Dr. Aline Zoldbrod is a well-known Boston-based licensed psychologist, individual and couples therapist, and an AASECT certified sex therapist. She is the author of three commercially published books about sexuality and relationships. Her book, SexSmart: How Your Childhood Shaped Your Sexual Life and What to Do About It has been translated into four languages and was recognized as one of the top three sex-help books of the year. She is an adjunct faculty member at the University of Michigan Sexual Health Certificate Program. You can find her at sexsmart.com.
Tags: sex | long-term relationship | hormones

The Transition From Lust to Love

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Wednesday, 27 June 2018 04:11 PM Current | Bio | Archive

In long-term relationships, it is critical to negotiate with your partner to make sure that you are getting the kind of touching you want at intimate moments. This is true for all couples, gay or straight, rich or poor, old or young.

There is a critical transition that all couples must make when they go from the “hot” hormones and neurotransmitters associated with the early stages of lust to the different chemicals produced after the initial drama of falling in love fades — between six months to two years after the beginning of the relationship.

Those early, lustful feelings can come close to insanity. One of my dear friends used to say “When you fall in love, you have this idea that if you can just join with this other person in your life, every single problem you have will be solved.”

During that early phase of relationships, you spend all your time anticipating the next opportunity to be with him/her. It’s no wonder, then, that in the beginning, sexual excitement comes easily — no matter how your beloved touches you.

After all, you’ve been dreaming about touching each other for hours, days, or maybe weeks. It’s almost as if you’ve been having constant foreplay that whole time.

But once you’re in a stable relationship, the normal stresses of life come back to the forefront of your mind. You may even be living together, and just the thought of your partner is no longer adequate to get your heart throbbing.

You have your normal activities accomplish — like bills to pay. Romance gets pushed to the back of the line, and getting turned on takes more work.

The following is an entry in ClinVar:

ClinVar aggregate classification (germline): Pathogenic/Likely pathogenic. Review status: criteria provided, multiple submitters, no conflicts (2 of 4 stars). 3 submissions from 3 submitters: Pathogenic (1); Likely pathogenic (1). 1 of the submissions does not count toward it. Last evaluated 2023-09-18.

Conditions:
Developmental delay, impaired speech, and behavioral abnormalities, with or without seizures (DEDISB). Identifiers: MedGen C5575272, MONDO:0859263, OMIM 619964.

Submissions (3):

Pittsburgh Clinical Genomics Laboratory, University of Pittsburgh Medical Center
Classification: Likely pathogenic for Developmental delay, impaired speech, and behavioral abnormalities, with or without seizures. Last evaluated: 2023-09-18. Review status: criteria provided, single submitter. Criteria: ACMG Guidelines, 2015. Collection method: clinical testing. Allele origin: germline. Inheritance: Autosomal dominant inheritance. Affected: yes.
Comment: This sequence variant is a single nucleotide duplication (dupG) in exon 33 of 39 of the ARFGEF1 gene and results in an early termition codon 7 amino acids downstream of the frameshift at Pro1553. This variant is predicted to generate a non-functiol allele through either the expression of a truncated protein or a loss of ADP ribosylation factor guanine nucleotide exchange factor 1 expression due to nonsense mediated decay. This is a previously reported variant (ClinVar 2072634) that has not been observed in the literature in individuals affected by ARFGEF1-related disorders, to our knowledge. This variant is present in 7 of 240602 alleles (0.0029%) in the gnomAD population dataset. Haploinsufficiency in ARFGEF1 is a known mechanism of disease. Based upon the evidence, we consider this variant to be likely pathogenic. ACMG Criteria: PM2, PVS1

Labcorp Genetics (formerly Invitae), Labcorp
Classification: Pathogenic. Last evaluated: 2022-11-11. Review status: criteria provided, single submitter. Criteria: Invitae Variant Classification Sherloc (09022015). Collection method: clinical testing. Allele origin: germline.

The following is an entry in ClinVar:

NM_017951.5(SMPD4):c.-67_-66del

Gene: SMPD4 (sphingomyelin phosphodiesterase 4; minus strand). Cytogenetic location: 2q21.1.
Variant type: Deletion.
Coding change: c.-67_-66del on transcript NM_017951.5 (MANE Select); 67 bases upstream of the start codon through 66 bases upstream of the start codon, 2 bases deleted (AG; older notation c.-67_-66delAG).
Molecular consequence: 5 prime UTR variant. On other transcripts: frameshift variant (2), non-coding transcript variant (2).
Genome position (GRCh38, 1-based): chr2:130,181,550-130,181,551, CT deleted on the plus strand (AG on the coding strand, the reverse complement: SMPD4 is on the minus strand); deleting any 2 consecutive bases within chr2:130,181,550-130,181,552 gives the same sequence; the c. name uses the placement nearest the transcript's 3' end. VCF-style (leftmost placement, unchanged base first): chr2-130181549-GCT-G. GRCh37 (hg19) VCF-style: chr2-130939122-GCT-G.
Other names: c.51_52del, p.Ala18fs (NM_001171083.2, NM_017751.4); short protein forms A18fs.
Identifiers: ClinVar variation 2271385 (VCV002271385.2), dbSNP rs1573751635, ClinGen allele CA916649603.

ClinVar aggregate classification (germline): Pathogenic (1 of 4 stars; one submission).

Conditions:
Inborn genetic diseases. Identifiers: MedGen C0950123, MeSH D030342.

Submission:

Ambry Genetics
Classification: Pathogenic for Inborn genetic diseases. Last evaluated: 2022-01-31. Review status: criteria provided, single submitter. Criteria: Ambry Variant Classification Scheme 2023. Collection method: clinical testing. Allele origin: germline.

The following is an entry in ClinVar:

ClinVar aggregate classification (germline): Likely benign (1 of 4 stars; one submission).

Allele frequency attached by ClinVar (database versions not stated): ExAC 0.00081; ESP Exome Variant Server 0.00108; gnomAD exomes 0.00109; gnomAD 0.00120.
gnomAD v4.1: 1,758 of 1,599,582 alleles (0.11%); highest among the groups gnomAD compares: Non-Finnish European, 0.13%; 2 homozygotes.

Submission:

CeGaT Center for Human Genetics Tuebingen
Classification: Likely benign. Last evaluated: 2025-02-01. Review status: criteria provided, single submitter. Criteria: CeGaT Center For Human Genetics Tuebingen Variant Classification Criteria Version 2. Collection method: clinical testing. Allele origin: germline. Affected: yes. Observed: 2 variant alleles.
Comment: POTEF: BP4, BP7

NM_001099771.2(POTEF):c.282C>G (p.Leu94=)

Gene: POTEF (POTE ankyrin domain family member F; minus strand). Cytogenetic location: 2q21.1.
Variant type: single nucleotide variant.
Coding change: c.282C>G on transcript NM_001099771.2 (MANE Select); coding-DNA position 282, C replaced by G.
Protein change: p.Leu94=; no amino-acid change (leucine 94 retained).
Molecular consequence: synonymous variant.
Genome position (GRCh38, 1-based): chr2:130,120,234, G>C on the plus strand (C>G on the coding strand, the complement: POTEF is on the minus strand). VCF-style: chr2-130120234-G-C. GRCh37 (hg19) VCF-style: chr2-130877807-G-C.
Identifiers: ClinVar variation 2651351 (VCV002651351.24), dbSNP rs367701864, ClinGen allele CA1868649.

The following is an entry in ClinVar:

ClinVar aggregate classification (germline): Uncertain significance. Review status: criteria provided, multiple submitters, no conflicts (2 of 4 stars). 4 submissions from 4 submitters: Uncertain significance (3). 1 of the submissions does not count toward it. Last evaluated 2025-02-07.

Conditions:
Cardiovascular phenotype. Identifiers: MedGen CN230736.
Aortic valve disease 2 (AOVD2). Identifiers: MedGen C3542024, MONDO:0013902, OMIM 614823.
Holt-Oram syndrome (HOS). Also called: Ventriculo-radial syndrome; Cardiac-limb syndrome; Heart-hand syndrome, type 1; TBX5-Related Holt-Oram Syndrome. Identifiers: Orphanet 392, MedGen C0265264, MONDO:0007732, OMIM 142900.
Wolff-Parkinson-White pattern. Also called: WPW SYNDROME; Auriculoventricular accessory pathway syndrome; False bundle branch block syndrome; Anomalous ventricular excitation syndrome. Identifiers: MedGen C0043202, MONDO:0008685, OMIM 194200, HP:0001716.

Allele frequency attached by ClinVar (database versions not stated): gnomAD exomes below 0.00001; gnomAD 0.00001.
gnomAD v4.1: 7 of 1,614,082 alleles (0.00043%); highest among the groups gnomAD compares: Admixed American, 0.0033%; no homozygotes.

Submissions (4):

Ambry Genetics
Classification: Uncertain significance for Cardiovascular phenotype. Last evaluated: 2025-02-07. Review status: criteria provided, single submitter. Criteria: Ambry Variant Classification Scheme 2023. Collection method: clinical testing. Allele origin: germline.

(If you want to read more about this important transition, and what is needed to keep sex interesting, please check out the writings of Dr. Helen Fisher.)

When those initial, easy feelings of lust fade, couples are often baffled. People tend to think that there is a problem in their relationship, that they have chosen the wrong person.

Part of the formula of being able to anticipate enjoying sex with your long-term partner is the knowledge that you’ll be able to anticipate getting the kinds of touching you like.

There is nothing wrong with you and your partner’s union that is making sex less of an easy turn-on later in your relationship. It’s an inevitable transition (as Dr. Helen Fisher outlines).

You just have to make the time for communicating about the kinds of touches you need to get turned on. (And then you have to find the time and the privacy to act on what you learn.) One way to make this task easier is to use my BodyMap technique.

I hope that you try this technique. And I would look forward to hearing from all of you about your new, more successful experiences with intimate touch.

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There is nothing wrong with you and your partner’s union that is making sex less of an easy turn-on later in your relationship. It’s an inevitable transition.
sex, long-term relationship, hormones
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2018-11-27
Wednesday, 27 June 2018 04:11 PM
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